Supporting Yorkshire: Why I&L space development is crucial for economic prosperity

Jason Rockett, managing director of industrial and logistics property company, Potter Space, shares his view on the small to mid-box (sub-100k sq ft) property market in light of new research.

As one of the leading contributors to the stability of the economy, the industrial and logistics (I&L) sector is responsible for supporting a wide and varied range of businesses including the smooth running of essential services through the transportation and handling of good and materials all year around.

Despite this, a recent study by Potter Space, in collaboration with Savills, shows that the sector is facing a major challenge in the face of dwindling space for development, particularly in Yorkshire. 

The acute lack of supply for smaller premises below 100k sq ft – known as the small to mid-box segment of the market – has led to a phenomenon that’s referred to as ‘suppressed demand’ (where businesses have the appetite or demand for growth, however the units, or land to develop more units on, just isn’t available) and is stifling economic growth. 

The Government is beginning to recognise the importance of the sector, and the recent freight and logistics and the planning system call for evidence has been seen as an important step forward. However, there are still huge steps to be made by local authorities when considering the impact on the local and national economy to raise the importance of industrial and logistics property alongside the historic focus on housing numbers.

Our latest state of the market report, which details the happenings of BIG things in SMALL boxes, has revealed that small to mid-box warehouses (sub-100k sq ft) have been facing immense pressure as demand for space from businesses continues to outstrip the supply of available land.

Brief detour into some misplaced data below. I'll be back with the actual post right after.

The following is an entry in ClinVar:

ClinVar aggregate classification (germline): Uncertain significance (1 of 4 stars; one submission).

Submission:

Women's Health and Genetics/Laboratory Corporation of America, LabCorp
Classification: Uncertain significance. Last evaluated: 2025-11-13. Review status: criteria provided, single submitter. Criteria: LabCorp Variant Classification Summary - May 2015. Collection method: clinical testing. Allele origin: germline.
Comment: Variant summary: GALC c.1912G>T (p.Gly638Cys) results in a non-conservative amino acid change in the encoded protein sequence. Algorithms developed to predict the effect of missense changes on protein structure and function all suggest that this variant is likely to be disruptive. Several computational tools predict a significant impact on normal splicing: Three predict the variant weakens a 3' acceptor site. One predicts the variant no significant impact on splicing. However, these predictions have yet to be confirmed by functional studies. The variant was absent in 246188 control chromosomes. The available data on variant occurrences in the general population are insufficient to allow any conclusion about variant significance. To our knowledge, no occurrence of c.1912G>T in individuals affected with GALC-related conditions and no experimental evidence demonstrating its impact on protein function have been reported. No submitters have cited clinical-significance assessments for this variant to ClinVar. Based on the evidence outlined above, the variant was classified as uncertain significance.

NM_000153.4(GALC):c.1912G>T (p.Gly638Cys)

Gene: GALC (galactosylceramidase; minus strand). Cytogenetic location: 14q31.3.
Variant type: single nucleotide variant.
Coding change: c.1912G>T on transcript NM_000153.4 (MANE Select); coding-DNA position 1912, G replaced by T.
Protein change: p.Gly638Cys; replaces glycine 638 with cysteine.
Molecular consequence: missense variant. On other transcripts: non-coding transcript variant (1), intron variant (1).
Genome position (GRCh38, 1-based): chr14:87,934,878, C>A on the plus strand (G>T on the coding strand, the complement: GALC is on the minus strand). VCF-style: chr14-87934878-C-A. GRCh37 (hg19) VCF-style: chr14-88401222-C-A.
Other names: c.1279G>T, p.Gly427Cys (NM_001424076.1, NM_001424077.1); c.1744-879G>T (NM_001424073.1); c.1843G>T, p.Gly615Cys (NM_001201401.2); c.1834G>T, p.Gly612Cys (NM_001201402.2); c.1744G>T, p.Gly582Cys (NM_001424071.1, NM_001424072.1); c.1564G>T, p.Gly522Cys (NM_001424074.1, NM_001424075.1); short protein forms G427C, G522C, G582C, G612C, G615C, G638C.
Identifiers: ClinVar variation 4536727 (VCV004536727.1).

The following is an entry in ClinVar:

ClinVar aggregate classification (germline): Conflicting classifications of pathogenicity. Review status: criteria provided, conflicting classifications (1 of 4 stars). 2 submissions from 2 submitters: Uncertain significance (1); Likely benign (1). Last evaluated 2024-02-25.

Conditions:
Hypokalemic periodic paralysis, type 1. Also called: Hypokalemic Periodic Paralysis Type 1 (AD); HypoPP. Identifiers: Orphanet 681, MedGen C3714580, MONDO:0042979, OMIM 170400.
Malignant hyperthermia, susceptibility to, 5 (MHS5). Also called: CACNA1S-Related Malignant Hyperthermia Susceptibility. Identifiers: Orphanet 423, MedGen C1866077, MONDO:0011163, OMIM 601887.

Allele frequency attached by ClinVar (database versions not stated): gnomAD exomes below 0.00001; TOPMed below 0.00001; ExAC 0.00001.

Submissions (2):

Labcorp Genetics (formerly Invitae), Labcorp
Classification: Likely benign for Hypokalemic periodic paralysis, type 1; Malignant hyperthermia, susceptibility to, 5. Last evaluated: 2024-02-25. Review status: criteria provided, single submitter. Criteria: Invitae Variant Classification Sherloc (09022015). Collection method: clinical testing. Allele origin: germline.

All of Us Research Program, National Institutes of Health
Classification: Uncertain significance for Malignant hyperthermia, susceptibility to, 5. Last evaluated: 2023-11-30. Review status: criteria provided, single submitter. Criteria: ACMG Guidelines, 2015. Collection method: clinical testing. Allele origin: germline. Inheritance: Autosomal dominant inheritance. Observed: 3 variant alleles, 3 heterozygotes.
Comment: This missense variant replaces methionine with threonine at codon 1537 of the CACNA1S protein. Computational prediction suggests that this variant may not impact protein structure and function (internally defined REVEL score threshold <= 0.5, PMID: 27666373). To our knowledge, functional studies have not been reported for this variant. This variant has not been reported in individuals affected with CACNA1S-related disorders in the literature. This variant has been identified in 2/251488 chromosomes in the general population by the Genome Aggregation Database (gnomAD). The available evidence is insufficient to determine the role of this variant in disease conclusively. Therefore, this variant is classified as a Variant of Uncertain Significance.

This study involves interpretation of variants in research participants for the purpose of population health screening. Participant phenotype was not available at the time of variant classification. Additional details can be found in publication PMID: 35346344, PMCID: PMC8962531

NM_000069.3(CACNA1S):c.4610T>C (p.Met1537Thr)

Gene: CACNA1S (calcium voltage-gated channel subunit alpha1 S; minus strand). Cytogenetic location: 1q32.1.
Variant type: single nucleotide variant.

In fact, in last year’s state of the market report, it identifies that demand for space had been suppressed by around 38 per cent in England. This equates to an average loss of £480m in potential Gross Value Added (GVA) per year. This highlights the importance of collaboration between ‘big box’ developers, developers with the small to mid-box sub-100k sq ft market and local authorities to unlock opportunities in the local communities in which they serve. 

In addition to the financial impact of suppressed demand on local economies, the loss of potential demand in certain areas can also have severe socio-economic impacts. Not only does the lack of stock affect the availability of space for businesses, but it also means that the investment in job creation and opportunities for growth are moved elsewhere.  However, the report shows that unlocking space in Yorkshire (which is currently operating with a suppressed demand rate of 47%) and other key areas for development could have a significant impact on the local economy. 

However, despite barriers to growth and opportunity, the small to mid-box has remained resilient in the face of a period of economic instability, resulting in steep inflation and increasing interest rates.

Our research shows that occupiers within small to mid-box premises in the I&L sector are becoming more diverse, with an increasing number of these developments becoming hubs for administrative and research and development (R&D) roles. This is on the back of increased office co-location which has increased by 16% since 2020. The impact of the more even spread of sectoral demand within smaller premises is substantial – with transport and warehousing only making up 20% of all occupiers, and other occupiers including the likes of public administration and in some cases even supporting emerging markets (such as drone and aircraft development). 

In fact, the report has illustrated that the demand for small to mid-box premises is likely to grow in the coming years, with demand predicted to reach anywhere between 16 million and 22 million sq ft per year between 2025 and 2026. 

The small to mid-box (sub-100k sq ft) market is an essential cog in the UK’s economic infrastructure, with a diverse range of small to medium enterprises and household names relying on the strategic locations of smaller facilities to support regional demands. However, in order to support the growing demand and unlock greater opportunities, it’s important for local authorities to allocate planning permission to a wide range of developers. 

To read the full report, click here.